Unnecessary Barrier to Blood Donation for British Nationals?
I read with great interest Jo Cavallo’s article “Maintaining Blood Donations During the COVID-19 Pandemic”. My wife and I have been British residents in the United States for over 6 years and are frustrated that we cannot donate blood, especially during this raging global COVID-19 pandemic, when blood donations are so badly needed.
Recommendations from the U.S. Food and Drug Administration (FDA) prevent us, and all British residents in this country, from becoming blood donors if we were living in the United Kingdom during the outbreak of Creutzfeldt-Jakob disease (commonly referred to as mad cow disease) in 1996, over fear that we may transmit the disease through our blood. To reduce the risk, the FDA recommendations prevent us from giving blood if we lived in the United Kingdom for 6 months or more from 1980 to 1997.
Since millions of people in the United Kingdom who lived through that period have given blood with no resurgence of Creutzfeldt-Jakob disease in that country, it seems like a huge overreaction to exclude British nationals from becoming blood donors. Ending these outdated FDA restrictions to enable tens of thousands of British residents in the United States to become blood donors would seem a very sensible move in these times, given the incredible need to increase the blood bank supply. We want to support the U.S. health-care system. Give us this opportunity to be of service.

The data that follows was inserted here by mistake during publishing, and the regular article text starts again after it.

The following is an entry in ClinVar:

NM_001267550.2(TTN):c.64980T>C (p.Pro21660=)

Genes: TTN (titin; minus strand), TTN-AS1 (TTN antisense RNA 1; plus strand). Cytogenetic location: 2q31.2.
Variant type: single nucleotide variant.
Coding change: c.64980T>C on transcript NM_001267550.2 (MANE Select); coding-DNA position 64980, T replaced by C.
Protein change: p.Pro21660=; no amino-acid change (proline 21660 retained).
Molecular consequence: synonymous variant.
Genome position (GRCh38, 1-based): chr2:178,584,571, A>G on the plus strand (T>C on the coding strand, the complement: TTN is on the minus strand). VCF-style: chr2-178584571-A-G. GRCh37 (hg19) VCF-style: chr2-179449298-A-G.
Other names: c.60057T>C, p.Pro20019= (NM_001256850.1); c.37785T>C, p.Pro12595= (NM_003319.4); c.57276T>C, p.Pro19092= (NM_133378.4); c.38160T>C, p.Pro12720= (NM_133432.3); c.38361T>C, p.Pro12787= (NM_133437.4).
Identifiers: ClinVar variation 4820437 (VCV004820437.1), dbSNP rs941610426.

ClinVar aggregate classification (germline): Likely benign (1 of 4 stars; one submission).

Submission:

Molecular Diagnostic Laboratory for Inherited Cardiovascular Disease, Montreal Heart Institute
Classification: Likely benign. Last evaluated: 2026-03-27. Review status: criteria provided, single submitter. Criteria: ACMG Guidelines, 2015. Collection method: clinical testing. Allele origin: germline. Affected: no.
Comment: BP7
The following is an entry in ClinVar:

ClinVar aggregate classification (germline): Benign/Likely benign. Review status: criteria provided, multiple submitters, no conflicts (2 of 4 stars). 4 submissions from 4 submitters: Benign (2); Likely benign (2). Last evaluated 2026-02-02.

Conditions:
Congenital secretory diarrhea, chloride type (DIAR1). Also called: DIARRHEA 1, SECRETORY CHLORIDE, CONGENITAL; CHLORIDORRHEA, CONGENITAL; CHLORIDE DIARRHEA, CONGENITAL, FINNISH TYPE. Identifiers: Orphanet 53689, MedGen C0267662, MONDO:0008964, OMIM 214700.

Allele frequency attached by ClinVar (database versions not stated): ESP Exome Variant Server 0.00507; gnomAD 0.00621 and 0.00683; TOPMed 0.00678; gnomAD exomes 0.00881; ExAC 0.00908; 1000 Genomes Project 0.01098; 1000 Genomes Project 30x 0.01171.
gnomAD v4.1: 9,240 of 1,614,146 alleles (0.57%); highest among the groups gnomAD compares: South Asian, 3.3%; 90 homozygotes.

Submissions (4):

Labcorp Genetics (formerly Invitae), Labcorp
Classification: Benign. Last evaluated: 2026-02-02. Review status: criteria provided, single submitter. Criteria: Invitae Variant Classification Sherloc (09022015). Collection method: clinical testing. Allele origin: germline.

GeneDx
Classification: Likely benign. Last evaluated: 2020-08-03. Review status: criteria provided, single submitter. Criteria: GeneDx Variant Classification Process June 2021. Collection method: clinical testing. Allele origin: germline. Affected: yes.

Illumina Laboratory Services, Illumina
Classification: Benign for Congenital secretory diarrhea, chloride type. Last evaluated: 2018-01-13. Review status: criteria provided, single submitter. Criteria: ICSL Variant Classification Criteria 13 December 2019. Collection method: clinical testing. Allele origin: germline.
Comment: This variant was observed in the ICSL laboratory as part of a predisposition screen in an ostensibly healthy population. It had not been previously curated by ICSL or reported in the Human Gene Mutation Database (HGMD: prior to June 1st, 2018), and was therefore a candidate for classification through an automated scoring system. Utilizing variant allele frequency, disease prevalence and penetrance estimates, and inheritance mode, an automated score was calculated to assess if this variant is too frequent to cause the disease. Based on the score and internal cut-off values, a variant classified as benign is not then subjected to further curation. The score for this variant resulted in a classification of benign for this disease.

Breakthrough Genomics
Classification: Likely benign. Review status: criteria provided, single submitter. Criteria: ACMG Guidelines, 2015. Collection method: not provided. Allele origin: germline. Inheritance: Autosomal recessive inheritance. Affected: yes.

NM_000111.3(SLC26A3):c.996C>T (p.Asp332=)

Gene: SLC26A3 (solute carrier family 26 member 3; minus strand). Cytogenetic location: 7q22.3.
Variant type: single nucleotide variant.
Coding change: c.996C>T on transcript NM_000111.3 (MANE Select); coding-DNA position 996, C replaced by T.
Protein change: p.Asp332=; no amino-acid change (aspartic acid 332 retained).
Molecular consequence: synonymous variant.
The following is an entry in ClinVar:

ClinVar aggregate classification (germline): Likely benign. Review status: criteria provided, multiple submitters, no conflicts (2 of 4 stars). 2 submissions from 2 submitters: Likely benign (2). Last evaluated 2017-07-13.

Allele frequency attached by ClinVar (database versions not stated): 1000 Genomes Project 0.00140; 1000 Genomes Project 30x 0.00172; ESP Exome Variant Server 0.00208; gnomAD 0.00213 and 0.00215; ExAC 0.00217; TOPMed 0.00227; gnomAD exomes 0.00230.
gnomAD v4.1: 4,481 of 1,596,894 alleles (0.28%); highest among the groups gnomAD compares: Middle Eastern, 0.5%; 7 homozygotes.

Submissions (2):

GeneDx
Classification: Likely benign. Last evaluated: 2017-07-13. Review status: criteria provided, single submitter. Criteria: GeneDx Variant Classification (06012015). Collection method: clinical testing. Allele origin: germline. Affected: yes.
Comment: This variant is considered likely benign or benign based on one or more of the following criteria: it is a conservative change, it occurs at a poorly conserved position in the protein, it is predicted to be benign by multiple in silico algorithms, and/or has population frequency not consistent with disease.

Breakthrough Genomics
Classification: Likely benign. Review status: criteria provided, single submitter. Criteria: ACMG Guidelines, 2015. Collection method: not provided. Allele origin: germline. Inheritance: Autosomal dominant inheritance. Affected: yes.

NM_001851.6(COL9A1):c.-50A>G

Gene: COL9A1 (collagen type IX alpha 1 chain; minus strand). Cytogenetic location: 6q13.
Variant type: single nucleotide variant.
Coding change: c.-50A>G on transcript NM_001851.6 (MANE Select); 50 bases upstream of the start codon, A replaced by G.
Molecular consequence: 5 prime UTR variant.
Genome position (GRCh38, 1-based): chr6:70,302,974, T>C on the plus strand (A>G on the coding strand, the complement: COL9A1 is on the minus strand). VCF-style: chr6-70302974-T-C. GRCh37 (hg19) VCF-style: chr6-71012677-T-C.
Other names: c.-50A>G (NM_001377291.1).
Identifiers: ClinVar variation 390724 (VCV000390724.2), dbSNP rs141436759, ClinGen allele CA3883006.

I also want to take this opportunity to thank the editorial team at The ASCO Post for their outstanding coverage of adolescent and young adult oncology.
— Simon Davies
Teen Cancer America
DISCLOSURE: Mr. Davies reported no conflicts of interest.
DISCLAIMER: Letters to the Editor represent the views of the author and may not necessarily reflect the views of ASCO or The ASCO Post.